At the same time, you couldn't take away all that time I spent with the influencers, the influencers liked me, I was their connection. I’m single, I don't have any kids. If they have a problem at 1. a.m., I could just go over there. And I think that’s something that was just ingrained in the way that I work. I mean, I don't have a time to start or a time to finish I was just always on.
“There was an article that came out that was scathing about us. And you know, our Achilles heel was our reputation.”
This company was my baby. So basically, um, what was the snag? Well, at in August, there was an article that came out, that was scathing about us. And, you know, our Achilles heel was our reputation. What was the one way they could take me out?
People who knew I was bootstrapped and probably knew that I wouldn't survive if they could take away my credibility hit just that. And it started with unsubstantiated false rumors, which I believe came from those jealous competitors. And it ended with a pretty scathing article in The New York Times.
The bottom line is that, you know, we signed people that had 10,000 followers, when we met when we met them, and we helped them to a point where they had millions and we're making significant amount of money. I would not have been able to afford to build them at 10,000. If we didn't have the paperwork in place for for how we were going to be compensated in the end, if they could just hit the big bucks, and then left us for one of those three-letter agencies, it would have been a terrible business model.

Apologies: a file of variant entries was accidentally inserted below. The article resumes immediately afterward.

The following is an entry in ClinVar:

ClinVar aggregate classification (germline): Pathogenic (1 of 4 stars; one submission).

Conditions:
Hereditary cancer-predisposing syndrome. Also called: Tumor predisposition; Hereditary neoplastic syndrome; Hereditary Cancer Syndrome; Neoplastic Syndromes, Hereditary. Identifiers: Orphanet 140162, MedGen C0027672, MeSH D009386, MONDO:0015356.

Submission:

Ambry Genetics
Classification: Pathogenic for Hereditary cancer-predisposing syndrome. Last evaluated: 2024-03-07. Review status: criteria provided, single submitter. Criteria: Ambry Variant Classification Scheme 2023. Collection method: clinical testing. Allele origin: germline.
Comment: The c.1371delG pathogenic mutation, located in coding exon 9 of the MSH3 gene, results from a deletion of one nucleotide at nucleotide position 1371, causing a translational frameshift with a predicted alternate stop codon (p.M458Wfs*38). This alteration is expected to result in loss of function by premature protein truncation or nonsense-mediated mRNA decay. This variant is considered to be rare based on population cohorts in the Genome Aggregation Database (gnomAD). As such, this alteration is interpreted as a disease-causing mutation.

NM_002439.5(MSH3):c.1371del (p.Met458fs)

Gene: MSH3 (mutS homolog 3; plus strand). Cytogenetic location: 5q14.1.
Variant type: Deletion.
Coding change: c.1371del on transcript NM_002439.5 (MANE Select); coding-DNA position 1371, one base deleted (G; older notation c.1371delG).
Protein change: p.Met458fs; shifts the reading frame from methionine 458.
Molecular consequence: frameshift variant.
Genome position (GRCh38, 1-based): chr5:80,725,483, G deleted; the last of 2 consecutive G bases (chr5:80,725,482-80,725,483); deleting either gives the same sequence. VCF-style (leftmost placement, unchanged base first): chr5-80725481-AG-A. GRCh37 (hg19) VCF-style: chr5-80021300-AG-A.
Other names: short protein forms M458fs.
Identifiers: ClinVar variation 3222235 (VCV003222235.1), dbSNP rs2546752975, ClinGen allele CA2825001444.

My background is in marketing, and there's always contracts, you know, and and every time we talked to a creator, we made sure that they had an attorney review [their contract]. I never wanted to sign anybody that didn't have an attorney because I didn't want…I don't want them to say, “Oh, she forced me to sign it.” So we did everything above board, because this is something that I put in my whole life savings into and I didn't want to have any hiccups.
When the pandemic happened, I think it was a culmination of the struggling agencies… productions were halted, they had to lay off hundreds of employees, this is all documented online, and which made advertising with influencers hot and competitive. And additionally, the house productions, it became harder to manage the houses because influencers started squatting in houses that weren't supposed to be there. They became restless, and they were no longer following the rules. Some parents, I think, even saw their child's income and being able to manage their own kid as a way to also help pay the family bills, and perhaps, you know, get an opportunity that way. And so I just think it was unfortunate timing. And, you know, it's more of the perfect storm.